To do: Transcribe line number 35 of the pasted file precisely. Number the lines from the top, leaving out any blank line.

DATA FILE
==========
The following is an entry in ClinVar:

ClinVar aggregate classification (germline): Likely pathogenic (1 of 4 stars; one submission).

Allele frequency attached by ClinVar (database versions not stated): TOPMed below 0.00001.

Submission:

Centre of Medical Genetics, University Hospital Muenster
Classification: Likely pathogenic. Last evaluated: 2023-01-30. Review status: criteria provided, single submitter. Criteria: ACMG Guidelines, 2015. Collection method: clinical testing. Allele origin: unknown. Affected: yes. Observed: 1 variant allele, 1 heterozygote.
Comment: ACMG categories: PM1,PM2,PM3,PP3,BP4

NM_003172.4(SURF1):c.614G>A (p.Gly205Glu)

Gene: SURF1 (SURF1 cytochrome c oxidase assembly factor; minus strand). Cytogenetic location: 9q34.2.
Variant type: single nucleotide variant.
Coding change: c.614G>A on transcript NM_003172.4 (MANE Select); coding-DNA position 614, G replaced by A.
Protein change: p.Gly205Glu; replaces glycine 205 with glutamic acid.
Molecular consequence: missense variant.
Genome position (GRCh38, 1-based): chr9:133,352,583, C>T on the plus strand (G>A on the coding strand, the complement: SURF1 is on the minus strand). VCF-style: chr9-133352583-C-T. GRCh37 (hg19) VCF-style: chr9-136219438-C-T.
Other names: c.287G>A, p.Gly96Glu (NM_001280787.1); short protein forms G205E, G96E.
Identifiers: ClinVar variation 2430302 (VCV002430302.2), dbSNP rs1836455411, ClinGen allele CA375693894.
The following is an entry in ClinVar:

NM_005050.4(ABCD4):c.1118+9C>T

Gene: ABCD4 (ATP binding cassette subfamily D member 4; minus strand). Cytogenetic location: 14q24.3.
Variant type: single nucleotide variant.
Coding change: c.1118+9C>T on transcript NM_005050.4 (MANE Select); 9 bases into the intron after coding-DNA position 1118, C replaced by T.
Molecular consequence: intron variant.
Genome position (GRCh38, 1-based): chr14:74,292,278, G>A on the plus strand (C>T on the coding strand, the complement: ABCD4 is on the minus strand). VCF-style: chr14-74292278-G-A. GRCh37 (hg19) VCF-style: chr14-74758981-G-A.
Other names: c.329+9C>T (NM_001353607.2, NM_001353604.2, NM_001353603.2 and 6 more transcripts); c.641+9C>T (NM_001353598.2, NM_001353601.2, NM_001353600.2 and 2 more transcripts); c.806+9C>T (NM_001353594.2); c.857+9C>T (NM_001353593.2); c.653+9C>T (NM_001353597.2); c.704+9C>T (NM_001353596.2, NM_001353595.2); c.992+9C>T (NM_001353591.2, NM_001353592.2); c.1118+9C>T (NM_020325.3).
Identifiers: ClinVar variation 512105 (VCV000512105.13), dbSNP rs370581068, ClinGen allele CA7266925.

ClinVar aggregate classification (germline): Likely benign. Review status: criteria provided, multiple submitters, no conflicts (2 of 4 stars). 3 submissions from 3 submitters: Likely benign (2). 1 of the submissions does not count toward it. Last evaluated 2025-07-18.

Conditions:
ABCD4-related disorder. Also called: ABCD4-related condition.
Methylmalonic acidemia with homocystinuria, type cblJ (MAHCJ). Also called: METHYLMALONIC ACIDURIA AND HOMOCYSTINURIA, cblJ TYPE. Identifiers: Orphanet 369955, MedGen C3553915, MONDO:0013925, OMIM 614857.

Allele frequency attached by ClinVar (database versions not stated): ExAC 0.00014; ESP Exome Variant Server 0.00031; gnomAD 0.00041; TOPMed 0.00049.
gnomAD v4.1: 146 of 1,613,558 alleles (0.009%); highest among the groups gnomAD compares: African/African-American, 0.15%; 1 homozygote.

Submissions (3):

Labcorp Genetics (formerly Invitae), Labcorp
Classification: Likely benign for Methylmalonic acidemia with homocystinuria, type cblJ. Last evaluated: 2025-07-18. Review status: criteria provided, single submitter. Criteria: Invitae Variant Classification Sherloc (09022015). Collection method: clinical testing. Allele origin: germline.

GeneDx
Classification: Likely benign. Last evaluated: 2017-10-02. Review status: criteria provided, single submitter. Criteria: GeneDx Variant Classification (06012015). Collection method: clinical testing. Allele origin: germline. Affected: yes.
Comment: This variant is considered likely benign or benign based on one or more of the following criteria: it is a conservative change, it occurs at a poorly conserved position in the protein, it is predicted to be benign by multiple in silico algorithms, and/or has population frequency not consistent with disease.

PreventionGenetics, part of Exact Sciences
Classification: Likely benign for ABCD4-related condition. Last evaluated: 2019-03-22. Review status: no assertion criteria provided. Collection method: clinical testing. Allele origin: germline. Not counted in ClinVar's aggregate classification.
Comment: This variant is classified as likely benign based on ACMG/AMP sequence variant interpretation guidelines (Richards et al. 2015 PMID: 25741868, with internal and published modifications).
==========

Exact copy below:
GeneDx